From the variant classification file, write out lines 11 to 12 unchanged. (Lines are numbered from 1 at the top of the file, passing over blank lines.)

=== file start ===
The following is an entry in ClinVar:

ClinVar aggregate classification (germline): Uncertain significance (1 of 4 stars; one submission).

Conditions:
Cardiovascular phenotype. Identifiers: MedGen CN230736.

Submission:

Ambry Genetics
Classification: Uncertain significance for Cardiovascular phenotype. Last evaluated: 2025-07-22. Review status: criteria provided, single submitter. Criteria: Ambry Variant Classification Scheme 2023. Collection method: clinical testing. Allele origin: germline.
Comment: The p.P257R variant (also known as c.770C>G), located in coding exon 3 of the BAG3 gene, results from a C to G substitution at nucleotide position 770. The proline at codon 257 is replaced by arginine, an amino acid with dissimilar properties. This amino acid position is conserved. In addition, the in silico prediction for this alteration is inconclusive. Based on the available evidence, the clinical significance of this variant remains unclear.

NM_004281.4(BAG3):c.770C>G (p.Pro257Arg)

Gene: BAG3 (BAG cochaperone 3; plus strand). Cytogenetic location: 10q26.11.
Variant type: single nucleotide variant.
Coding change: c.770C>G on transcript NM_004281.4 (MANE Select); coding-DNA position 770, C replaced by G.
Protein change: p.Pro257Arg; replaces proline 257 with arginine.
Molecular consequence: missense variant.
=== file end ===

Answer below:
Variant type: single nucleotide variant.
Coding change: c.770C>G on transcript NM_004281.4 (MANE Select); coding-DNA position 770, C replaced by G.